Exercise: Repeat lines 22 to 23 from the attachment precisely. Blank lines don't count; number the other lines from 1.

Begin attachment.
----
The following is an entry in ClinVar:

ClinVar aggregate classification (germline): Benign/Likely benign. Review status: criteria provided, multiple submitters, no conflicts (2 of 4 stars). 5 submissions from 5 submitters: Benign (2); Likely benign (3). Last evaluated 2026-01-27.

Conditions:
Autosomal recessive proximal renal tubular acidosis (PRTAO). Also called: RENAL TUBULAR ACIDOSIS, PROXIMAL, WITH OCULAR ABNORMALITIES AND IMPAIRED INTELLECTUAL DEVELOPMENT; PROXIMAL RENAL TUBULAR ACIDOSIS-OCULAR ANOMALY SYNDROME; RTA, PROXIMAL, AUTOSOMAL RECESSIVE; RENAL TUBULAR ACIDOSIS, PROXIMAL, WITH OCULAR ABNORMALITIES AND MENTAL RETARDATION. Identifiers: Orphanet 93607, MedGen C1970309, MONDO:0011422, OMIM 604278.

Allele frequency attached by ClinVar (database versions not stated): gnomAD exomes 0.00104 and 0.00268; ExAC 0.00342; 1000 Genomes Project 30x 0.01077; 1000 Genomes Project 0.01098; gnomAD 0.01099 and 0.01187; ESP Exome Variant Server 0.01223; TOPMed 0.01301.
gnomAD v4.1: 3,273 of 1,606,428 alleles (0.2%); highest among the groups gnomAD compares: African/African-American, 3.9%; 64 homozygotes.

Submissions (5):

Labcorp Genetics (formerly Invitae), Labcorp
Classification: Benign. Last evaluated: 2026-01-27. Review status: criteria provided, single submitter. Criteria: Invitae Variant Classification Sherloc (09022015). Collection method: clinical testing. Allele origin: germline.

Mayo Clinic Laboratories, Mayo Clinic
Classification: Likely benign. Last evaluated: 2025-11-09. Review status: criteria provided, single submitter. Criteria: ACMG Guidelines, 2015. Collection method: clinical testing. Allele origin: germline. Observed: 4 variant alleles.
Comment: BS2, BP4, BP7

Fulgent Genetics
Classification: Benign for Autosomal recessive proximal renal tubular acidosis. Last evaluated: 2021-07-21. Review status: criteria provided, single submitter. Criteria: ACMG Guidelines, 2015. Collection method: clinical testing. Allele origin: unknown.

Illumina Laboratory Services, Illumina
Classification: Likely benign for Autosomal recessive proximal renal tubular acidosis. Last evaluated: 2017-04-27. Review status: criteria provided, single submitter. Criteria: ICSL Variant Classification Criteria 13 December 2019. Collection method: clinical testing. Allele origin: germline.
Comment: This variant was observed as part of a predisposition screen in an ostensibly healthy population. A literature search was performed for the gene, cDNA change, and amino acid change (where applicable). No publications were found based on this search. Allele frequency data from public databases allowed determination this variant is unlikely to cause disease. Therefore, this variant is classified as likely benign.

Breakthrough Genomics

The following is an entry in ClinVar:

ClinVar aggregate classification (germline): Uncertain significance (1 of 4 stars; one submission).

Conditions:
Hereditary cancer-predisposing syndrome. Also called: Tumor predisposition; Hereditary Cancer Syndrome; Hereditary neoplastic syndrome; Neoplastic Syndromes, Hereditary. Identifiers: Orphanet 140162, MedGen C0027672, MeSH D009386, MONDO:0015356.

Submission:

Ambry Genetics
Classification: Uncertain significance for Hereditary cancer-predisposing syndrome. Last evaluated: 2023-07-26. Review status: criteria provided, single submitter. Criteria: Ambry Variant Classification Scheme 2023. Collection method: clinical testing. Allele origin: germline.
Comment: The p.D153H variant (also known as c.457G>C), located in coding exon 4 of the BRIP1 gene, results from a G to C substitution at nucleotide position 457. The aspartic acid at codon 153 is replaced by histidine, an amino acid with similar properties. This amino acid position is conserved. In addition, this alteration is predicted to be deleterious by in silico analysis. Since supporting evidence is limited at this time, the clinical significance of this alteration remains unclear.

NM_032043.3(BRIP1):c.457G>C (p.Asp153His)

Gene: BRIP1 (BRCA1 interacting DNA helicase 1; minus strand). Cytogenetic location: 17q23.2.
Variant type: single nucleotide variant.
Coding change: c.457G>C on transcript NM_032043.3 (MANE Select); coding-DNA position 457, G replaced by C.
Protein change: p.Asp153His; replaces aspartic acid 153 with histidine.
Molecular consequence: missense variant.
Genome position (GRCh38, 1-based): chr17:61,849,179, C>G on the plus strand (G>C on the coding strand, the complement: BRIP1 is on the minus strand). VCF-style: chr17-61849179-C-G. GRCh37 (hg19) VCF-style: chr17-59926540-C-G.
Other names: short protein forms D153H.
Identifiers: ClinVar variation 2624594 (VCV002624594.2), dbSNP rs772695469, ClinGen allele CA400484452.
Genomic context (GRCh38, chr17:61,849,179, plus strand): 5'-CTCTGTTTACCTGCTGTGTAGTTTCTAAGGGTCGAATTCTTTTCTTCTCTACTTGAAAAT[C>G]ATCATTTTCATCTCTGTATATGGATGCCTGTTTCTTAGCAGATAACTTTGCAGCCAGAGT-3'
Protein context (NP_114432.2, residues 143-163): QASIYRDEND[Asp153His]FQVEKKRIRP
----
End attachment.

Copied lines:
Hereditary cancer-predisposing syndrome. Also called: Tumor predisposition; Hereditary Cancer Syndrome; Hereditary neoplastic syndrome; Neoplastic Syndromes, Hereditary. Identifiers: Orphanet 140162, MedGen C0027672, MeSH D009386, MONDO:0015356.

Submission: